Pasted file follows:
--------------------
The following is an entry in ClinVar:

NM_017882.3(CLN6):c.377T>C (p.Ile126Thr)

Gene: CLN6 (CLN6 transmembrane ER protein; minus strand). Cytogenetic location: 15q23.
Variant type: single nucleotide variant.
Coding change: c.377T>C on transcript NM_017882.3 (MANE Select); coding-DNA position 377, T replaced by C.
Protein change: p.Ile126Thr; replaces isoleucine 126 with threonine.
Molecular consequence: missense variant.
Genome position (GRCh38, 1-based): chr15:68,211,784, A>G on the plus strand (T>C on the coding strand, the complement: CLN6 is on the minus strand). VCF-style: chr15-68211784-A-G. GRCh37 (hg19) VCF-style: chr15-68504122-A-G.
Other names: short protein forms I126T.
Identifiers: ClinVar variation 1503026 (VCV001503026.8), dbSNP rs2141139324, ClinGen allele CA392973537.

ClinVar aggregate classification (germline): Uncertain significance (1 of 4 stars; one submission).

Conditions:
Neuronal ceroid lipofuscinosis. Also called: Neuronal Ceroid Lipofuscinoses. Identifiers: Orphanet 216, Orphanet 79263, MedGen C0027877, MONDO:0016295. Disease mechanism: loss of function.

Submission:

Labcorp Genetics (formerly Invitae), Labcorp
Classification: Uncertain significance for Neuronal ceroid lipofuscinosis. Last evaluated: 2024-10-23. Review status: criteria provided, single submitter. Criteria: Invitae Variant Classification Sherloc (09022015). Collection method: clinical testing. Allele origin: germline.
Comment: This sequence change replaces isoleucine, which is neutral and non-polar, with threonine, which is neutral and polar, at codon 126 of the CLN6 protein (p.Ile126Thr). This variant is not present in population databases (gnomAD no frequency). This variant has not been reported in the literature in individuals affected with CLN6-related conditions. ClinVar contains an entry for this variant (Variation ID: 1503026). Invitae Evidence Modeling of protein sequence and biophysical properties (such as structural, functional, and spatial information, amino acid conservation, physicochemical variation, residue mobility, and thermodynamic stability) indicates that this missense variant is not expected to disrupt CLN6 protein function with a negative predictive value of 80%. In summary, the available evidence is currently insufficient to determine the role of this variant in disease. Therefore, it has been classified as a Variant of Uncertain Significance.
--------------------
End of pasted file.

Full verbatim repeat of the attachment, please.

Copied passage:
The following is an entry in ClinVar:

NM_017882.3(CLN6):c.377T>C (p.Ile126Thr)

Gene: CLN6 (CLN6 transmembrane ER protein; minus strand). Cytogenetic location: 15q23.
Variant type: single nucleotide variant.
Coding change: c.377T>C on transcript NM_017882.3 (MANE Select); coding-DNA position 377, T replaced by C.
Protein change: p.Ile126Thr; replaces isoleucine 126 with threonine.
Molecular consequence: missense variant.
Genome position (GRCh38, 1-based): chr15:68,211,784, A>G on the plus strand (T>C on the coding strand, the complement: CLN6 is on the minus strand). VCF-style: chr15-68211784-A-G. GRCh37 (hg19) VCF-style: chr15-68504122-A-G.
Other names: short protein forms I126T.
Identifiers: ClinVar variation 1503026 (VCV001503026.8), dbSNP rs2141139324, ClinGen allele CA392973537.

ClinVar aggregate classification (germline): Uncertain significance (1 of 4 stars; one submission).

Conditions:
Neuronal ceroid lipofuscinosis. Also called: Neuronal Ceroid Lipofuscinoses. Identifiers: Orphanet 216, Orphanet 79263, MedGen C0027877, MONDO:0016295. Disease mechanism: loss of function.

Submission:

Labcorp Genetics (formerly Invitae), Labcorp
Classification: Uncertain significance for Neuronal ceroid lipofuscinosis. Last evaluated: 2024-10-23. Review status: criteria provided, single submitter. Criteria: Invitae Variant Classification Sherloc (09022015). Collection method: clinical testing. Allele origin: germline.
Comment: This sequence change replaces isoleucine, which is neutral and non-polar, with threonine, which is neutral and polar, at codon 126 of the CLN6 protein (p.Ile126Thr). This variant is not present in population databases (gnomAD no frequency). This variant has not been reported in the literature in individuals affected with CLN6-related conditions. ClinVar contains an entry for this variant (Variation ID: 1503026). Invitae Evidence Modeling of protein sequence and biophysical properties (such as structural, functional, and spatial information, amino acid conservation, physicochemical variation, residue mobility, and thermodynamic stability) indicates that this missense variant is not expected to disrupt CLN6 protein function with a negative predictive value of 80%. In summary, the available evidence is currently insufficient to determine the role of this variant in disease. Therefore, it has been classified as a Variant of Uncertain Significance.